My day began with morning chores which, this time of year, involve little more than opening the door to the layer house and making sure that all is well in the pastures. Having had my fill of morning coffee, I planned to begin clearing ground for the meat birds which are now three-weeks-old and ready to be moved from the brooder house and on to pasture. The area I had in mind was covered in orchard grass to my waist and would need to be cleared to allow for placement of shelter, feed, and water for the birds. As I made my way to the barn I looked up into a beautiful blue sky filled with broken clouds. It beckoned and, though I tried, could not ignore its siren call. I walked up hill through pastures now overgrown for lack of occupants. There was a light breeze and laden seed heads swayed like seaweed subject to the ebb and flow of a changing tide. The seemingly solid interface between sky and the ground beneath me made me a bit uncertain about where my foot falls would land. I walked slowly and breathed in the deep color and pattern of the sky above. It was beautiful, the air was crisp and clear. I photographed the sky and the surrounding hillsides. I lay down and shot the grass in silhouette. I paused, and as I circled back toward responsibility I walked past a construction we used, in years now past, to chain the cows. When one raises bovines, there are times when you simply have to get your hands on them. Whether you’re trying to diagnose a medical condition, treating an ailment, or simply judging condition, you need a way to steady the animal so that you can attend to its needs. Asking bovines to stand still, unrestrained, and in open pasture is a waste of time for they will not. Larger operations might employ a corral, shut, squeeze, and a head gate for this purpose. Since we never rose to the level a large operation we trained the cows to stand at chain. Each of our animals had a stout neck chain to which we attached a number of identification tags. Those chains had a dual purpose however. We would, from time-to-time, call the animals with the promise of a rare treat of grain. We would put the grain in bowls below the attachment points (drop chains) along the larger chain which spanned the posts you see in the image. Once an animal put its head down to feed we would attached the drop chain (complete with a panic snap which allowed for quick release in an emergency), and this would anchor the individual. Using this method we could set eight or ten animals at the same time. Anyway, framing this installation with the beautiful sky and pastures made the bitter of this bittersweet recollection a little less so. Walking the fields amidst the color, currents of warm air, and the distant bird songs and vocalizations of young lambs brought to mind some recent, and powerful, words of my friend, Seonaid, at breathofgreenair. In a post entitled Skye sized Room she said,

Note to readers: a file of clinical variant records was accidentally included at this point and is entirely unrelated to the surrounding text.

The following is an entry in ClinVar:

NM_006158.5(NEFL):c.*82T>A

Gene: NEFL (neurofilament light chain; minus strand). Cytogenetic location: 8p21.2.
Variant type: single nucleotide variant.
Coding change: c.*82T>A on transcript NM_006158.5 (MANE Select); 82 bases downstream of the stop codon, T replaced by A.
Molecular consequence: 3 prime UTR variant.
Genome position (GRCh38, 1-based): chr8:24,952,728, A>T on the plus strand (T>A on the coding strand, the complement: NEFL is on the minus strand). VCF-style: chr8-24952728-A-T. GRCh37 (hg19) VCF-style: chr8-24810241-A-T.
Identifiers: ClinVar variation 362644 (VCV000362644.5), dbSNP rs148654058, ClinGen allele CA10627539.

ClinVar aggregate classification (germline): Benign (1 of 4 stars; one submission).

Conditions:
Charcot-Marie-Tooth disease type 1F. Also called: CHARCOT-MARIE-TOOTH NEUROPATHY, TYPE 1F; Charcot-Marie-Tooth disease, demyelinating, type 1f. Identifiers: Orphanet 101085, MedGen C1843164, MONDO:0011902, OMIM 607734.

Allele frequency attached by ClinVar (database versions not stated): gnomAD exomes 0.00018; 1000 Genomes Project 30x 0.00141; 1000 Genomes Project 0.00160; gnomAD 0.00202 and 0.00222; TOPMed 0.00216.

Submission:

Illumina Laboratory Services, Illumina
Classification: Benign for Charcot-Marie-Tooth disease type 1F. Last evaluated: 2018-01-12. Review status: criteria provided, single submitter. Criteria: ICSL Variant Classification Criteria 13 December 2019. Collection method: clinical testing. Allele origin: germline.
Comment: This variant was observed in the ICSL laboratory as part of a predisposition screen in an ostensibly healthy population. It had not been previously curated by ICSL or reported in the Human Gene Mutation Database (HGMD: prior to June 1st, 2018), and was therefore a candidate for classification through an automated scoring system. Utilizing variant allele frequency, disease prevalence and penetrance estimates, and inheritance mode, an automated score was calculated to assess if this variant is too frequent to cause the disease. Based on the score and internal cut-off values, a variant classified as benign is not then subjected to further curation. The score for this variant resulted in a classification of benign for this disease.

… Sometimes we have to get lost in order to find our true neglected nature. There is room here on the edge of Skye to lose yourself in nature and to recover your centre. To let go of your preconceptions about yourself and your edges, and to come back into contact with your deep potential. From here can come the fresh vibrant growth, of a life rediscovered, of a self reconnected. We all need the room to find ourselves and to re-centre within our busy lives. This is my room, what does yours look like?
My answer to Seonaid’s rhetorical question is shown in the image to the left. In response to her post I wrote … You have, in your short post (replete with stunning, moving, images) given the complete rationale for why it is everyone needs to know nature. It explains why nature is important. Why we should work to preserve, protect, and love it. I wonder why it is that many of us have to learn or be reminded of this? The image on the right was first posted here in October of 2012. In contrast to the first post, I do not think this one was functional but was set with rope and plantings for artistic affect. It was taken in Crescent City, California in 2010 when Joanna and I were away from the farm for an entire week to attend the wedding of a very dear friend in Seattle. To say that Sarah is dear to us is an understatement, forgive me. Her association with Pairodox began one day when, at work, she plainly asked, You live on a farm, don’t you? From that simple and most innocent of introductions, our family came to know a very special person. In the best tradition of give-and-take Sarah learned from us and we learned much from her in the bargain. We shared hard work, good meals, and deep thoughts, while all the time having fun and enjoying company. Sarah eventually left the area to define herself in her own way. We miss her. Seeing the seaside post from California reminds me of those times which made the bitter of this bittersweet recollection a little less so. Isn’t it funny how our minds work?